Original leaf from a medieval manuscript Book of Hours. 13 lines of text, ruled in red, written in Latin with dark brown ink and gold in gothic liturgical book hand, on animal vellum. (195x145mm 7 ¾ x 5 ¾’’)
Northern France (Probably Paris), c. 1460.
Full illuminated borders of dense liquid gold with pink & blue acanthus sprays interspersed with ivy leaves having gold dots decorated with pen strokes, & with floral design (including strawberries – symbol of perfect righteousness) in pink, red, blue, green, burnished and brushed gold – with a bird resting on a branch in the upper margin.
Illuminated roundels are historiated with scenes pertaining to the life of St. Alexis. Painted by an illuminator in the Circle of the Coëtivy Master. Two-line inhabited initial on a gold ground. (For a sister leaf see Blackburn Collection, Cleveland Museum of Art, pl. 49).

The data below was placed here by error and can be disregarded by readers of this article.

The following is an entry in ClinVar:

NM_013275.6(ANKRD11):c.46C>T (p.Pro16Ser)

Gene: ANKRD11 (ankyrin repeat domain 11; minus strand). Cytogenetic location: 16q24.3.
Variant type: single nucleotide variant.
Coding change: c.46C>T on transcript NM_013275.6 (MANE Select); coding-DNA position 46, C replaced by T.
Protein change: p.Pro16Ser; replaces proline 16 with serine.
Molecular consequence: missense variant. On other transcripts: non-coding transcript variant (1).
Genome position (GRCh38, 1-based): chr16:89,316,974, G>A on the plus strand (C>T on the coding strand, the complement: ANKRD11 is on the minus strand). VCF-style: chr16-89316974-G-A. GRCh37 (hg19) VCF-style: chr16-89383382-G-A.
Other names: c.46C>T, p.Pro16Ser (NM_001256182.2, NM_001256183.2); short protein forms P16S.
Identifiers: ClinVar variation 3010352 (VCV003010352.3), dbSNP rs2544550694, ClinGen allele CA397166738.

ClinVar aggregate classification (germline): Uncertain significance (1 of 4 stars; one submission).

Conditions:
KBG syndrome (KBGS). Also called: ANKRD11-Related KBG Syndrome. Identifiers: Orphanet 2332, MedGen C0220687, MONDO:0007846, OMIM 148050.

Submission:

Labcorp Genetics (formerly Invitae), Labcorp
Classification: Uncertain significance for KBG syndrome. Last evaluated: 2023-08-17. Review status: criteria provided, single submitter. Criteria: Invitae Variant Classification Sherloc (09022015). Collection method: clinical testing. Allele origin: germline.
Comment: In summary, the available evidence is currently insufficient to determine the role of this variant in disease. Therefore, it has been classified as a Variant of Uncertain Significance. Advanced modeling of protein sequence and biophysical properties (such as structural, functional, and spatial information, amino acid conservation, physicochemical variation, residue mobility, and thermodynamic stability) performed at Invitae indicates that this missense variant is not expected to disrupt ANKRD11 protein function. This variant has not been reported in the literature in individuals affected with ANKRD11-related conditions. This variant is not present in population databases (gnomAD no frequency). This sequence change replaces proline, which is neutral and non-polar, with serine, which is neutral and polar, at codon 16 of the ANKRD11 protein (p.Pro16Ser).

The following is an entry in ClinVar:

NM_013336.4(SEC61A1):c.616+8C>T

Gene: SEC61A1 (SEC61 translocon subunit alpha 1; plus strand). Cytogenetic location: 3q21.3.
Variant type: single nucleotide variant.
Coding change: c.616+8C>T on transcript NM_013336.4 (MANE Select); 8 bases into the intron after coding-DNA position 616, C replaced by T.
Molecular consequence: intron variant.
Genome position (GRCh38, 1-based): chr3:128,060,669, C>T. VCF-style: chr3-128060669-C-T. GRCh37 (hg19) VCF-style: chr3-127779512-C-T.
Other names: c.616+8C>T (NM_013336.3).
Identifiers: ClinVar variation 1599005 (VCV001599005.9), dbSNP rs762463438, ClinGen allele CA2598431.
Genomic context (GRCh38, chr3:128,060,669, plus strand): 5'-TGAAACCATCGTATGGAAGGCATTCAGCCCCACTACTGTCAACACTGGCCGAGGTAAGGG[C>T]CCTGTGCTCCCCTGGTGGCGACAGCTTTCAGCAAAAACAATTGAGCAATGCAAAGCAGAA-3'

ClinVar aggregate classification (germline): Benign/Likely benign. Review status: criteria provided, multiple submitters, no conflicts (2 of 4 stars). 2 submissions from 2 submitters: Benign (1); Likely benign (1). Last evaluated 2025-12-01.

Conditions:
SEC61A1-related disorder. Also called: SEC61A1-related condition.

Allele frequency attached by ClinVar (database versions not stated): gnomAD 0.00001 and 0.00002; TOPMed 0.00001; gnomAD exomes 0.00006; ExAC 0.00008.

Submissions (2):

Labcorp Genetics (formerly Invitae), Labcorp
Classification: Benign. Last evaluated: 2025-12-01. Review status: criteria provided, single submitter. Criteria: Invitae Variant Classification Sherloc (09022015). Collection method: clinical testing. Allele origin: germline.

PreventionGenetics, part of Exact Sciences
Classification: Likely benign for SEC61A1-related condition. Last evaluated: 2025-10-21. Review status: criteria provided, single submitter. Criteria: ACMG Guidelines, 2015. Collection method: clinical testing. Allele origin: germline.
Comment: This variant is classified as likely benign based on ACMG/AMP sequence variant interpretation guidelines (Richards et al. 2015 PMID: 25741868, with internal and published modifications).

The nine lessons from Job contain moving readings from Job detailing the trials he endured in his struggle for God’s blessings. The inhabited two-line initial begins Lesson IX for the Hour of Matins – Job 10:18-22: “Quare de vulva…” (Why didst thou bring me forth…).
Historiated roundels: Highly unusual to contain painted roundels of the life of St. Alexis (5th cent. Saint - patron of the sick) - The book from which this leaf came was likely a commission for a person of high rank, since it was very specific and very costly.
Presented in an archival 14x11'' mat.